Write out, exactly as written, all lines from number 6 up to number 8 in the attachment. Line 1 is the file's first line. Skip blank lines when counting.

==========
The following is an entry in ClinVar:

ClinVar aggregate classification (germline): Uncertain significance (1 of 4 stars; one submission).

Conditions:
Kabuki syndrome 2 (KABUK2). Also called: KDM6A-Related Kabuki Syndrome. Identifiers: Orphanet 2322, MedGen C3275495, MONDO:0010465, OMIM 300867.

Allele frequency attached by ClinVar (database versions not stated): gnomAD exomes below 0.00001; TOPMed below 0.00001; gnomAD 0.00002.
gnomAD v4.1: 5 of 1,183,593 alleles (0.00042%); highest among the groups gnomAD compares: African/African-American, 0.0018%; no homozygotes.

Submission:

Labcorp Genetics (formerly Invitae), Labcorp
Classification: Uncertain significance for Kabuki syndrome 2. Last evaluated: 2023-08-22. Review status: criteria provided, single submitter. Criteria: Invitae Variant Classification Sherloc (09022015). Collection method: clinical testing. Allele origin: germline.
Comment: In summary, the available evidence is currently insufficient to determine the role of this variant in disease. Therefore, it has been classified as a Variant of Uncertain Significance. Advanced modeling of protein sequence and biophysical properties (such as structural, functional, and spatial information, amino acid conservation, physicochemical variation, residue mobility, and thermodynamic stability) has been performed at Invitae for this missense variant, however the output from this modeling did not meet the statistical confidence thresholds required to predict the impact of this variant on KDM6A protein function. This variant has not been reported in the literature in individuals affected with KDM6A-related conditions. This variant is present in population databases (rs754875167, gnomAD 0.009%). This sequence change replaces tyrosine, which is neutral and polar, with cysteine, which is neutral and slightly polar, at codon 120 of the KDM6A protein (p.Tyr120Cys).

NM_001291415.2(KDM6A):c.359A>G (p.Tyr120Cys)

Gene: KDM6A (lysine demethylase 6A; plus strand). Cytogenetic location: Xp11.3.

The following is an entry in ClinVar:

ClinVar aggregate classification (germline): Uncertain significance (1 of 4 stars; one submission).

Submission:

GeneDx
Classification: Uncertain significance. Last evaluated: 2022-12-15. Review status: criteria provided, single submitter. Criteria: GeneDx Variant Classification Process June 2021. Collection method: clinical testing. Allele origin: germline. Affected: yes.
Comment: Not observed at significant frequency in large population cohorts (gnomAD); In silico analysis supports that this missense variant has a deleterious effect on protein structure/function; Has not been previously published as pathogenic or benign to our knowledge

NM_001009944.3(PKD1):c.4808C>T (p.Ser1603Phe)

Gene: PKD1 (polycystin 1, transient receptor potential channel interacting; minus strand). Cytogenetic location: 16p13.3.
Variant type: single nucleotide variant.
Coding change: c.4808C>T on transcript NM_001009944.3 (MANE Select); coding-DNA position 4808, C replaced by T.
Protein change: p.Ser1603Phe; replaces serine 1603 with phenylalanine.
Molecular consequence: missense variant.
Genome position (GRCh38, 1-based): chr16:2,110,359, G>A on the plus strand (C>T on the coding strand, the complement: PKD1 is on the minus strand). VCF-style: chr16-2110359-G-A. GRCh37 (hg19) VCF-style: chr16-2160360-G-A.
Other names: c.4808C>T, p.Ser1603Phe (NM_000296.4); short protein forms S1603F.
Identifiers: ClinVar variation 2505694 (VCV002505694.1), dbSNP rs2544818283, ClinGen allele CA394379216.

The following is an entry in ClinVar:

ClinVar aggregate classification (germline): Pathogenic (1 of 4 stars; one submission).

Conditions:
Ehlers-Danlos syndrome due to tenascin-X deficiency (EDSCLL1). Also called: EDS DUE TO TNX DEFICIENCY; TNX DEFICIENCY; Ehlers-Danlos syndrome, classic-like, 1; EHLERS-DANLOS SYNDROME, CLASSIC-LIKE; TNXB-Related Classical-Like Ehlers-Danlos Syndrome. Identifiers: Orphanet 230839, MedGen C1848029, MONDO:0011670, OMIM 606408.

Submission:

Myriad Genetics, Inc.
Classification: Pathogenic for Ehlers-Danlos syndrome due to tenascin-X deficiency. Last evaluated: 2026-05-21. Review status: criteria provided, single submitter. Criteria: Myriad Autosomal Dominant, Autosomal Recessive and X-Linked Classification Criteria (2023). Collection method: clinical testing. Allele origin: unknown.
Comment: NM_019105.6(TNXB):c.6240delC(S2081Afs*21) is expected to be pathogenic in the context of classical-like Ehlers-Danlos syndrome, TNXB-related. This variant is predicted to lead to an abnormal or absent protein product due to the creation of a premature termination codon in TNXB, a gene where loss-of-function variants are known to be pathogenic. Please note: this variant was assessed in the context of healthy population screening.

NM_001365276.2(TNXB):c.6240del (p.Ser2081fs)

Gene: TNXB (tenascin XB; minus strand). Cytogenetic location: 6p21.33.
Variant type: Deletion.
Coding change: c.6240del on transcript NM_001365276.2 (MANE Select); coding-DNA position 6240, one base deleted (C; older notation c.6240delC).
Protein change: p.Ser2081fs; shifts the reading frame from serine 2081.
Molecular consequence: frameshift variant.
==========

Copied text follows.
gnomAD v4.1: 5 of 1,183,593 alleles (0.00042%); highest among the groups gnomAD compares: African/African-American, 0.0018%; no homozygotes.

Submission:

Labcorp Genetics (formerly Invitae), Labcorp